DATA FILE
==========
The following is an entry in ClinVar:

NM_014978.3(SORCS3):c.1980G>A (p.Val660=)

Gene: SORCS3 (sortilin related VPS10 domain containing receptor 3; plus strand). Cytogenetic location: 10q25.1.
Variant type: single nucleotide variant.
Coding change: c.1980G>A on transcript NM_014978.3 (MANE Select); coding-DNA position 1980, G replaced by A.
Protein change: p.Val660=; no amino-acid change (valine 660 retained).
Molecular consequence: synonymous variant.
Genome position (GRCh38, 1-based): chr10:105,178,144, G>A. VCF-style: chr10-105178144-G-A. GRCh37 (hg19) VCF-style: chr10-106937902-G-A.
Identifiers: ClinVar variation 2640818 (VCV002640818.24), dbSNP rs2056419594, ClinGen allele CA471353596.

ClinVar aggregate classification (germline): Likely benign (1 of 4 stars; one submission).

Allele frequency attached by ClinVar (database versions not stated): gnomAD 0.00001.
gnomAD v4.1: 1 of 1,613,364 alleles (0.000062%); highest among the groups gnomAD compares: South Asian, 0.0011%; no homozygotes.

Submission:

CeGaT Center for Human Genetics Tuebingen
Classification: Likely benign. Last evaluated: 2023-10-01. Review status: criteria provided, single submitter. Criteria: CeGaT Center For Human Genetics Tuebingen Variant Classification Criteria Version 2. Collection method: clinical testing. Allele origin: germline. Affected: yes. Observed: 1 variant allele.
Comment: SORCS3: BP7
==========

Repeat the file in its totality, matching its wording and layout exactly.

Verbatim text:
The following is an entry in ClinVar:

NM_014978.3(SORCS3):c.1980G>A (p.Val660=)

Gene: SORCS3 (sortilin related VPS10 domain containing receptor 3; plus strand). Cytogenetic location: 10q25.1.
Variant type: single nucleotide variant.
Coding change: c.1980G>A on transcript NM_014978.3 (MANE Select); coding-DNA position 1980, G replaced by A.
Protein change: p.Val660=; no amino-acid change (valine 660 retained).
Molecular consequence: synonymous variant.
Genome position (GRCh38, 1-based): chr10:105,178,144, G>A. VCF-style: chr10-105178144-G-A. GRCh37 (hg19) VCF-style: chr10-106937902-G-A.
Identifiers: ClinVar variation 2640818 (VCV002640818.24), dbSNP rs2056419594, ClinGen allele CA471353596.

ClinVar aggregate classification (germline): Likely benign (1 of 4 stars; one submission).

Allele frequency attached by ClinVar (database versions not stated): gnomAD 0.00001.
gnomAD v4.1: 1 of 1,613,364 alleles (0.000062%); highest among the groups gnomAD compares: South Asian, 0.0011%; no homozygotes.

Submission:

CeGaT Center for Human Genetics Tuebingen
Classification: Likely benign. Last evaluated: 2023-10-01. Review status: criteria provided, single submitter. Criteria: CeGaT Center For Human Genetics Tuebingen Variant Classification Criteria Version 2. Collection method: clinical testing. Allele origin: germline. Affected: yes. Observed: 1 variant allele.
Comment: SORCS3: BP7